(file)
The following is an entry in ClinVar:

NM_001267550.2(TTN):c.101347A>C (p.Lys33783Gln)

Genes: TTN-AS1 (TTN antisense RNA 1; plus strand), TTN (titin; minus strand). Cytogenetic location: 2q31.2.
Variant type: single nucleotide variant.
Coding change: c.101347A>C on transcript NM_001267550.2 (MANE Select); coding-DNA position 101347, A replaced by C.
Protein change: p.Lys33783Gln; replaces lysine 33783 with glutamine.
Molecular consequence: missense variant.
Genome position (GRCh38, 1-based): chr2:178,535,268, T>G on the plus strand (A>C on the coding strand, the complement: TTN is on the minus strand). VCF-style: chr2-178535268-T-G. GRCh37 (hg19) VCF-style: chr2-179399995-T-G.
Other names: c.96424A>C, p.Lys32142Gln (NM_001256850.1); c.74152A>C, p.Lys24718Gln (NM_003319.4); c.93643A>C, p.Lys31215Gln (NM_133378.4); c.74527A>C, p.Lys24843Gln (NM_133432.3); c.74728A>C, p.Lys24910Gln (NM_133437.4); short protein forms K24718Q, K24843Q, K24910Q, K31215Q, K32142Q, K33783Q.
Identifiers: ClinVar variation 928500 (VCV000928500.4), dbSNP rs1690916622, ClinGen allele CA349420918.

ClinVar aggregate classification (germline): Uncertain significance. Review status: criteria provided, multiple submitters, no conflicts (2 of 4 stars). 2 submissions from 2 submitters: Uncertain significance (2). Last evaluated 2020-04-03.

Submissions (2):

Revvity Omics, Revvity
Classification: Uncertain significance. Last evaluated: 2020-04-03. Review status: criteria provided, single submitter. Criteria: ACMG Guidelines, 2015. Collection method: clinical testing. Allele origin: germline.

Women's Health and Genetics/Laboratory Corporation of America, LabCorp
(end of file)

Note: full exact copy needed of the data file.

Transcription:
The following is an entry in ClinVar:

NM_001267550.2(TTN):c.101347A>C (p.Lys33783Gln)

Genes: TTN-AS1 (TTN antisense RNA 1; plus strand), TTN (titin; minus strand). Cytogenetic location: 2q31.2.
Variant type: single nucleotide variant.
Coding change: c.101347A>C on transcript NM_001267550.2 (MANE Select); coding-DNA position 101347, A replaced by C.
Protein change: p.Lys33783Gln; replaces lysine 33783 with glutamine.
Molecular consequence: missense variant.
Genome position (GRCh38, 1-based): chr2:178,535,268, T>G on the plus strand (A>C on the coding strand, the complement: TTN is on the minus strand). VCF-style: chr2-178535268-T-G. GRCh37 (hg19) VCF-style: chr2-179399995-T-G.
Other names: c.96424A>C, p.Lys32142Gln (NM_001256850.1); c.74152A>C, p.Lys24718Gln (NM_003319.4); c.93643A>C, p.Lys31215Gln (NM_133378.4); c.74527A>C, p.Lys24843Gln (NM_133432.3); c.74728A>C, p.Lys24910Gln (NM_133437.4); short protein forms K24718Q, K24843Q, K24910Q, K31215Q, K32142Q, K33783Q.
Identifiers: ClinVar variation 928500 (VCV000928500.4), dbSNP rs1690916622, ClinGen allele CA349420918.

ClinVar aggregate classification (germline): Uncertain significance. Review status: criteria provided, multiple submitters, no conflicts (2 of 4 stars). 2 submissions from 2 submitters: Uncertain significance (2). Last evaluated 2020-04-03.

Submissions (2):

Revvity Omics, Revvity
Classification: Uncertain significance. Last evaluated: 2020-04-03. Review status: criteria provided, single submitter. Criteria: ACMG Guidelines, 2015. Collection method: clinical testing. Allele origin: germline.

Women's Health and Genetics/Laboratory Corporation of America, LabCorp